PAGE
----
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Berkeley Talks: Women of the Black Panther Party

In Berkeley Talks episode 161, Judy Juanita, Madalynn Rucker and Ericka Huggins discuss their time with the Black Panther Party at a UC Berkeley event in October

three people sitting and talking on stage
From left: Judy Juanita, Madalynn Rucker and Ericka Huggins discuss their time with the Black Panther Party during an event at UC Berkeley in October 2022.

Read the transcript.

Follow Berkeley Talks, Berkeley News podcast that features lectures and conversations at UC Berkeley.

three people sitting and talking on stage

From left: Judy Juanita, Madalynn Rucker and Ericka Huggins discuss their time with the Black Panther Party during an event at UC Berkeley in October 2022.

In Berkeley Talks episode 161, Judy Juanita, Madalynn Rucker and Ericka Huggins discuss their time with the Black Panther Party at a UC Berkeley event held in celebration of the new book Comrade Sisters: Women of the Black Panther Party. 

“I knew that my big purpose was to learn how to love because I was raised in a community that was not loved,” says Ericka Huggins, who co-authored Comrade Sisters with photographer Stephen Shames.

Huggins, who was director of Oakland Community School led by the Black Panther Party, continues:

“The school, by the way, was tuition-free, child-centered, three meals a day, parent-friendly, how about that? And we had a connection with Children’s Hospital. And we loved every child personally. We knew their full names, their parents’ names, their aunties’ and grandmothers’ names, if they were the ones caring for them. And we knew what they liked. And a hug was not a shameful thing. Tears were not shameful, whether they came from girls or boys. So, the way we loved the children was the way we had wanted to be loved.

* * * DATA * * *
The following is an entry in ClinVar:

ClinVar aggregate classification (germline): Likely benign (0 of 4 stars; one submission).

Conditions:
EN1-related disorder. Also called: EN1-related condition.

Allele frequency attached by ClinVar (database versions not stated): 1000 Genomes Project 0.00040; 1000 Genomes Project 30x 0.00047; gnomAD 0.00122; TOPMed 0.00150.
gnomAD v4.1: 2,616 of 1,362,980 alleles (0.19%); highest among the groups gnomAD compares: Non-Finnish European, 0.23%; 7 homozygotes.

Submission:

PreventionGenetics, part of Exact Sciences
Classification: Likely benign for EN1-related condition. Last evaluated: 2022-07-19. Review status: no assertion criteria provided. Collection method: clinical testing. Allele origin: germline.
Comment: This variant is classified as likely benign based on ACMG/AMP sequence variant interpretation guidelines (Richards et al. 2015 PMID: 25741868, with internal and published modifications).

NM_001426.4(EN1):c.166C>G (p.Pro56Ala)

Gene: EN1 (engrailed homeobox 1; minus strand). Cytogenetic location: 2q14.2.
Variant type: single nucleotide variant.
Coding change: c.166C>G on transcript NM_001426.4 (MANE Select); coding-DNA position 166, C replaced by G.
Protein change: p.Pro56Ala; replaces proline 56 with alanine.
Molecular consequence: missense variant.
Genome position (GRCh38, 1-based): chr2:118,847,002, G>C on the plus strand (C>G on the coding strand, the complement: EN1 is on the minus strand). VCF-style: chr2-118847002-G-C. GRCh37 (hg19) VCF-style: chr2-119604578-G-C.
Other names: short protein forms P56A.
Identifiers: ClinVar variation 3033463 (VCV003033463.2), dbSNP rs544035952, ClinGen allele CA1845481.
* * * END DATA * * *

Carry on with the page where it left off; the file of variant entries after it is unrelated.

“I could see the impact on the future generation’s understanding that I came from a generation that didn’t have what we were offering. And it worked.”

Shames, who became the most trusted photographer of the Black Panthers who wasn’t a member, took behind-the-scenes photos — some of which are in Comrade Sisters — that other photographers couldn’t get close enough to capture.

“One of the things that really impressed me were the women of the Black Panther Party,” says Shames. “They were really the soul, the heart of the party. Almost two-thirds of the members of the party were women. Women ran most of the programs in some of the chapters. The Panthers were really one of the most progressive organizations at the time, in terms of the role of women in their party.”

This conversation, which took place on Oct. 20, 2022, was hosted by the National Association of Black Journalists at UC Berkeley and The Reva and David Logan Gallery of Documentary Photography at Berkeley Journalism.

It was co-sponsored by Berkeley’s Department of History, the Department of African American Studies, the Department of American Studies, The Othering & Belonging Institute, the American Cultures Center, the Department of Gender and Women’s Studies, the Department of Ethnic Studies, the Fotovision endowment and ACC Art Books.

Listen to the full conversation in Berkeley Talks episode 161: “Women of the Black Panther Party.”


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